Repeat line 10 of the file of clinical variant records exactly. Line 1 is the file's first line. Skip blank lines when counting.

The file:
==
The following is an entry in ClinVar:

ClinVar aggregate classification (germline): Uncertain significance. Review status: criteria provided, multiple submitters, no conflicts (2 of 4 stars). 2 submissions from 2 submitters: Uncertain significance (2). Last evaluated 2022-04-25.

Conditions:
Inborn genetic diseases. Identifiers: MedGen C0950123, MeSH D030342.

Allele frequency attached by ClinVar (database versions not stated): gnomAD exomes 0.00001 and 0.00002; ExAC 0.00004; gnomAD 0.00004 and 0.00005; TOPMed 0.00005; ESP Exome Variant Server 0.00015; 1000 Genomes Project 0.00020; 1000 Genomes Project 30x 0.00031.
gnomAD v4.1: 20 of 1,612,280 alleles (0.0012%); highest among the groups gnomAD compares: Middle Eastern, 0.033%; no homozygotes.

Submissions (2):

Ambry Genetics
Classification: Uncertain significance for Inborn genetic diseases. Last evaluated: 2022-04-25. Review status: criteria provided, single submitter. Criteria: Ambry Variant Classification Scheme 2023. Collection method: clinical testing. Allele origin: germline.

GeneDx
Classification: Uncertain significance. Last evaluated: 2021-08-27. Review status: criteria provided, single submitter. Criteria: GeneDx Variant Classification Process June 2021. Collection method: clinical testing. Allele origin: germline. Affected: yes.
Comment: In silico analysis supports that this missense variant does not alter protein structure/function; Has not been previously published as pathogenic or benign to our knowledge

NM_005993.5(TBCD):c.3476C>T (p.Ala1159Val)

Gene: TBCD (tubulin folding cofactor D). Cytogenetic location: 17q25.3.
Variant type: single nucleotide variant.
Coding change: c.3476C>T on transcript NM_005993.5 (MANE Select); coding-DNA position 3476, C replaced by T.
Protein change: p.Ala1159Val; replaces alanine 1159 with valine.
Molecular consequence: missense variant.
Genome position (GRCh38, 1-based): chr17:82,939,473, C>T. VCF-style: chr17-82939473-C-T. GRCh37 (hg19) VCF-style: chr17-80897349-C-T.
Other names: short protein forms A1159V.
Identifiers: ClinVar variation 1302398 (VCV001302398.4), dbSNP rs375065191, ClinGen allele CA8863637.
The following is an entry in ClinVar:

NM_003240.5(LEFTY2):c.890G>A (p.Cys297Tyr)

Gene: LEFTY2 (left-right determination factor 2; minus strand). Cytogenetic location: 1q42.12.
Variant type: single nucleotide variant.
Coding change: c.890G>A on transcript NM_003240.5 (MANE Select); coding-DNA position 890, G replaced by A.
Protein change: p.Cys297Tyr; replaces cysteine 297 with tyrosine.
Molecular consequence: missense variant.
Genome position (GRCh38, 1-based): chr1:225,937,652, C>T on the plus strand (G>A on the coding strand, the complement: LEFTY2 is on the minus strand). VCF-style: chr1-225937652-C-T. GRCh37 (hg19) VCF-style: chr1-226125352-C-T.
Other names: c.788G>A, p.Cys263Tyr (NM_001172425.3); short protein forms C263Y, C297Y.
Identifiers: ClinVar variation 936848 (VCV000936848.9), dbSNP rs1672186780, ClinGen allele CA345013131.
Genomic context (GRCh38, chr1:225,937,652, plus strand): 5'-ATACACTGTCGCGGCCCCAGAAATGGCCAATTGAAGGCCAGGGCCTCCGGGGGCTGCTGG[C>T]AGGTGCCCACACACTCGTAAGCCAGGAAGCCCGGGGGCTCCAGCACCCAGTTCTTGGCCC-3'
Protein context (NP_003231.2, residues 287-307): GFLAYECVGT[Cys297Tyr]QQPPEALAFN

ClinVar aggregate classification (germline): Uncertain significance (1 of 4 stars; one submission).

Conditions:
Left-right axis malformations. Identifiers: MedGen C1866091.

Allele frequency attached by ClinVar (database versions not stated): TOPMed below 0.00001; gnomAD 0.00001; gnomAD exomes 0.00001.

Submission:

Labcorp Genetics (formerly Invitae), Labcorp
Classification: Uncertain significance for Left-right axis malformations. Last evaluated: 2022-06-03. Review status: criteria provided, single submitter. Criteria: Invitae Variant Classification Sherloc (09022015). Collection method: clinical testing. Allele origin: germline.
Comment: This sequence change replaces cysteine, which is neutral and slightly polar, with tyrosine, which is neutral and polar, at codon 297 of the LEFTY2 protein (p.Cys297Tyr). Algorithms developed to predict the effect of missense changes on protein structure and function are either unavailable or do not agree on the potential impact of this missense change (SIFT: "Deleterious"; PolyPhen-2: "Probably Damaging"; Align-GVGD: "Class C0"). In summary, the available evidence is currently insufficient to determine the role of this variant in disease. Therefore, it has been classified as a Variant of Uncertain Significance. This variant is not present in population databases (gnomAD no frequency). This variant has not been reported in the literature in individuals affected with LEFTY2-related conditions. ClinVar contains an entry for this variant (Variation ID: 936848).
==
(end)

GeneDx